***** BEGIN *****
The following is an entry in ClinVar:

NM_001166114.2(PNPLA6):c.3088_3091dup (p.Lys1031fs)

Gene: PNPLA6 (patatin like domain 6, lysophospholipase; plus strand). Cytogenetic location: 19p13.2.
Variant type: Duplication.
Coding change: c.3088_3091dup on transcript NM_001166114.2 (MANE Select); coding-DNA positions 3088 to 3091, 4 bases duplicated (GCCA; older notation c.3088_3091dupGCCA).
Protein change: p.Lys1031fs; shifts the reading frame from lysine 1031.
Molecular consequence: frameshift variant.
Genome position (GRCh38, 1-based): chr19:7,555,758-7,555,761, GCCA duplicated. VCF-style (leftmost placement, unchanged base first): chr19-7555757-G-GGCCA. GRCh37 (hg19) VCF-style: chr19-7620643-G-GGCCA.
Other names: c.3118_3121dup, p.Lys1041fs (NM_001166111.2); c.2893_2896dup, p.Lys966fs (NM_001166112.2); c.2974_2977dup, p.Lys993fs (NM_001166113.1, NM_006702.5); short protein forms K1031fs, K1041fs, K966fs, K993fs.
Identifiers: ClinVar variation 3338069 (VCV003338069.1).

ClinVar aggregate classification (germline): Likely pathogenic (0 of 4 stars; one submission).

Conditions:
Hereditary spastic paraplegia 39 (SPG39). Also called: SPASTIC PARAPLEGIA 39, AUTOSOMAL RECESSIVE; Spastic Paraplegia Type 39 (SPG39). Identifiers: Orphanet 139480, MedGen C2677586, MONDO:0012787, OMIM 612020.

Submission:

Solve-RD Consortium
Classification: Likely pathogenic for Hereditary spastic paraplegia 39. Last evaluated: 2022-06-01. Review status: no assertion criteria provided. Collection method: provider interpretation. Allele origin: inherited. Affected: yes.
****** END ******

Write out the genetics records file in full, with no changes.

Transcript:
The following is an entry in ClinVar:

NM_001166114.2(PNPLA6):c.3088_3091dup (p.Lys1031fs)

Gene: PNPLA6 (patatin like domain 6, lysophospholipase; plus strand). Cytogenetic location: 19p13.2.
Variant type: Duplication.
Coding change: c.3088_3091dup on transcript NM_001166114.2 (MANE Select); coding-DNA positions 3088 to 3091, 4 bases duplicated (GCCA; older notation c.3088_3091dupGCCA).
Protein change: p.Lys1031fs; shifts the reading frame from lysine 1031.
Molecular consequence: frameshift variant.
Genome position (GRCh38, 1-based): chr19:7,555,758-7,555,761, GCCA duplicated. VCF-style (leftmost placement, unchanged base first): chr19-7555757-G-GGCCA. GRCh37 (hg19) VCF-style: chr19-7620643-G-GGCCA.
Other names: c.3118_3121dup, p.Lys1041fs (NM_001166111.2); c.2893_2896dup, p.Lys966fs (NM_001166112.2); c.2974_2977dup, p.Lys993fs (NM_001166113.1, NM_006702.5); short protein forms K1031fs, K1041fs, K966fs, K993fs.
Identifiers: ClinVar variation 3338069 (VCV003338069.1).

ClinVar aggregate classification (germline): Likely pathogenic (0 of 4 stars; one submission).

Conditions:
Hereditary spastic paraplegia 39 (SPG39). Also called: SPASTIC PARAPLEGIA 39, AUTOSOMAL RECESSIVE; Spastic Paraplegia Type 39 (SPG39). Identifiers: Orphanet 139480, MedGen C2677586, MONDO:0012787, OMIM 612020.

Submission:

Solve-RD Consortium
Classification: Likely pathogenic for Hereditary spastic paraplegia 39. Last evaluated: 2022-06-01. Review status: no assertion criteria provided. Collection method: provider interpretation. Allele origin: inherited. Affected: yes.